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Int J Cancer. 2015 Dec 15;137(12):2795-802. doi: 10.1002/ijc.29408. Epub 2015 Jan 8.

The high prevalence of undiagnosed prostate cancer at autopsy: implications for epidemiology and treatment of prostate cancer in the Prostate-specific Antigen-era.

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Channing Division of Network Medicine, Brigham and Women's Hospital, Harvard Medical School, Boston, MA.
Department of Social and Behavioral Sciences, Harvard School of Public Health, Boston, MA.
Department of Epidemiology, Harvard School of Public Health, Boston, MA.
Department of Nutrition, Harvard School of Public Health, Boston, MA.


Widespread prostate-specific antigen (PSA) screening detects many cancers that would have otherwise gone undiagnosed. To estimate the prevalence of unsuspected prostate cancer, we reviewed 19 studies of prostate cancer discovered at autopsy among 6,024 men. Among men aged 70-79, tumor was found in 36% of Caucasians and 51% of African-Americans. This enormous prevalence, coupled with the high sensitivity of PSA screening, has led to the marked increase in the apparent incidence of prostate cancer. The impact of PSA screening on clinical practice is well-recognized, but its effect on epidemiologic research is less appreciated. Before screening, a larger proportion of incident prostate cancers had lethal potential and were diagnosed at advanced stage. However, in the PSA era, overall incident prostate cancer mainly is indolent disease, and often reflects the propensity to be screened and biopsied. Studies must therefore focus on cancers with lethal potential, and include long follow-up to accommodate the lead time induced by screening. Moreover, risk factor patterns differ markedly for potentially lethal and indolent disease, suggesting separate etiologies and distinct disease entities. Studies of total incident or indolent prostate cancer are of limited clinical utility, and the main focus of research should be on prostate cancers of lethal potential.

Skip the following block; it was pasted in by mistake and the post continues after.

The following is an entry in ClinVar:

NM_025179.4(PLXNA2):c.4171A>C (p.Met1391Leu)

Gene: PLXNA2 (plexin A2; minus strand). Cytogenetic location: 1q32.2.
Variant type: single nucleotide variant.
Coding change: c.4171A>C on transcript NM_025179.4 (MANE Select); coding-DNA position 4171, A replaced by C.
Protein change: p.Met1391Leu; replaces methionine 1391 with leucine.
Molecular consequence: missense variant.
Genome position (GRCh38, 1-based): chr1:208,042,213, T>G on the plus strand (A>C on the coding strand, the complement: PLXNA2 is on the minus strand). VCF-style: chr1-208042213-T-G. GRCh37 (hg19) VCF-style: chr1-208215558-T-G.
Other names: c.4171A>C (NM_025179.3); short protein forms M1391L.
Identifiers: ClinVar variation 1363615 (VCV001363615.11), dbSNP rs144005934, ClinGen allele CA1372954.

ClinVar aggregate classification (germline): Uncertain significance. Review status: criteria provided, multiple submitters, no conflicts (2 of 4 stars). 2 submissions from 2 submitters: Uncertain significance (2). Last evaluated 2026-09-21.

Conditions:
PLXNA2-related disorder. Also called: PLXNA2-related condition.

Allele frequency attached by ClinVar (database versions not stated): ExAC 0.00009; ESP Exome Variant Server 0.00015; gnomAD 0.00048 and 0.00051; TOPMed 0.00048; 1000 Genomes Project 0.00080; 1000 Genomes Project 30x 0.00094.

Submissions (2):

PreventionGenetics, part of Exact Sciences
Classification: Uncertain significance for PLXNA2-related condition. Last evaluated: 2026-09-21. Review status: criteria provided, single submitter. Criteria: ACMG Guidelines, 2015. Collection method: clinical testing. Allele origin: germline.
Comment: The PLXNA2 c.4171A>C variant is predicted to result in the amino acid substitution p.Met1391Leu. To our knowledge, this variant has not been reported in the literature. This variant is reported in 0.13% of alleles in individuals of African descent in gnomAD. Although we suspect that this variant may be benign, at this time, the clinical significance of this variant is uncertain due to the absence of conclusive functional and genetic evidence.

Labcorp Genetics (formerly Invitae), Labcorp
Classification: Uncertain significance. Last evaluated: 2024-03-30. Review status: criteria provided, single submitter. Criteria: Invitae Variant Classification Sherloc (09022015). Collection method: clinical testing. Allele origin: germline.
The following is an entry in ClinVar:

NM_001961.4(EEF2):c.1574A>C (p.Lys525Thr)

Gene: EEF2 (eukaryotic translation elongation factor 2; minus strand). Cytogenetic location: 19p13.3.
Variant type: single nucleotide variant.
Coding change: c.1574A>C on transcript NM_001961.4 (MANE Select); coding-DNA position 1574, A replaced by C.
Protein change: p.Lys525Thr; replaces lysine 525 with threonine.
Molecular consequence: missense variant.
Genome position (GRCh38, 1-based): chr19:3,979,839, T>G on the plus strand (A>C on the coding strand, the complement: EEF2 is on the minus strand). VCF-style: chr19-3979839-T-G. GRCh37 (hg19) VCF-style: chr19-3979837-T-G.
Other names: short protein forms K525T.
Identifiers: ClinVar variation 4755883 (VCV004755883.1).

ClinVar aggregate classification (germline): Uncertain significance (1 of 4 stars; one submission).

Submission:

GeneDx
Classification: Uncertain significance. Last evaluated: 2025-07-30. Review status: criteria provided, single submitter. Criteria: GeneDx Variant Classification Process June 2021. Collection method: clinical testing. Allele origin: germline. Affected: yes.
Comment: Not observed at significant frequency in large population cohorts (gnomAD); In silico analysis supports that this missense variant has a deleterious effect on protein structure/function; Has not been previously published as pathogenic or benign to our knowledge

PSA-screening; autopsy; epidemiology; lethal prostate cancer; prostate cancer

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